Title: Everyday Politics in Maoist China
Presentation Type: Panel Presentation
Gavin Healy, Columbia University, United States (organizer, presenter, chair)
Yanjie Huang, Columbia University, United States (presenter, co-chair)
Mengran Xu, University of Toronto, Canada (presenter)
Wilson Miu, University of California-Santa Cruz, United States (presenter)
Yue Du, Cornell University, United States (discussant)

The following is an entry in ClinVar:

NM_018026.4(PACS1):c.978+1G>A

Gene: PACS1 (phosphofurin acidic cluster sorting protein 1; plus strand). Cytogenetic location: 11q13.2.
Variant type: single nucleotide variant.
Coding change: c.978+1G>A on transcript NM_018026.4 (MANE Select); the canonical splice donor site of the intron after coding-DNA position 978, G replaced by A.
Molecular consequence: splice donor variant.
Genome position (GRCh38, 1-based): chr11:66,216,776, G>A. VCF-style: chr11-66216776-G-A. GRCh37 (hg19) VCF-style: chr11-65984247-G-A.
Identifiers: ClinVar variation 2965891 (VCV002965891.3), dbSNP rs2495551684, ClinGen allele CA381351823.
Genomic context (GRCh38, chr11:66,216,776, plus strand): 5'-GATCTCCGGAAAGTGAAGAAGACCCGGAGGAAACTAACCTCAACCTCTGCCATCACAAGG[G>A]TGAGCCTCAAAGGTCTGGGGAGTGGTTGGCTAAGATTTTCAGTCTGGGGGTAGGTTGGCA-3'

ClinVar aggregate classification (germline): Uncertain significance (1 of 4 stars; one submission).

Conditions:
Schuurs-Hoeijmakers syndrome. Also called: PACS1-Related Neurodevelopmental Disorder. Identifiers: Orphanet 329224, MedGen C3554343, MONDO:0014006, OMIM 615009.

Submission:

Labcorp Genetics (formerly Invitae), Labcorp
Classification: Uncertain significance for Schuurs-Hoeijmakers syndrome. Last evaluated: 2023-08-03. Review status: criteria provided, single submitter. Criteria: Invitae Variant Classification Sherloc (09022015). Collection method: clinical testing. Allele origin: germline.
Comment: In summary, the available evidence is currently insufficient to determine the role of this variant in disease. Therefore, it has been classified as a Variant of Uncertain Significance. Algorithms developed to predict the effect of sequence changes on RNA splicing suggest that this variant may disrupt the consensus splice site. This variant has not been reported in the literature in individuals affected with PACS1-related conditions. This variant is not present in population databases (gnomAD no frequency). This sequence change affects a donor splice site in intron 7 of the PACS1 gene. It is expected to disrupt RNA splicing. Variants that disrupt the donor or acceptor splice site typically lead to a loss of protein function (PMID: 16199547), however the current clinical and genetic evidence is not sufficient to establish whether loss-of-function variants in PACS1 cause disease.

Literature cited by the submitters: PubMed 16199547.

In Maoist China, from the 1950s to the 1970s, the political found expression in everyday life in a variety of ways. From the language used in public and private discourse, to relations between family members, work routines, and economic activity at the village and household level, Maoist ideology touched nearly every facet of daily life. While much of the scholarship on this period has focused on elite political discourse and its impact on state subjects, the papers in this panel look beyond a strict dichotomy of state and society to examine the ways that politics both shaped, and were shaped by, the “everyday.” Mengran Xu (Toronto) analyzes state efforts to popularize the collection and use of methane as a means of fostering self-reliance in energy in Sichuan and Anhui. Yanjie Huang (Columbia) examines letters exchanged between “sent-down” youth and their family members in Shanghai to elucidate the strategies used at the household level to mobilize economic sacrifice to cope with family separation. Wilson Miu (UC-Santa Cruz) addresses the tensions between the political and the familial in South China as the state sought to regulate cross-border marriages. Gavin Healy (Columbia) discusses attempts by Party branch officials on the Guangzhou-Shenzhen railway to help attendants serving Hong Kong passengers steel themselves against the material temptations of the colony. Mara Yue Du (Cornell) will serve as discussant for the panel.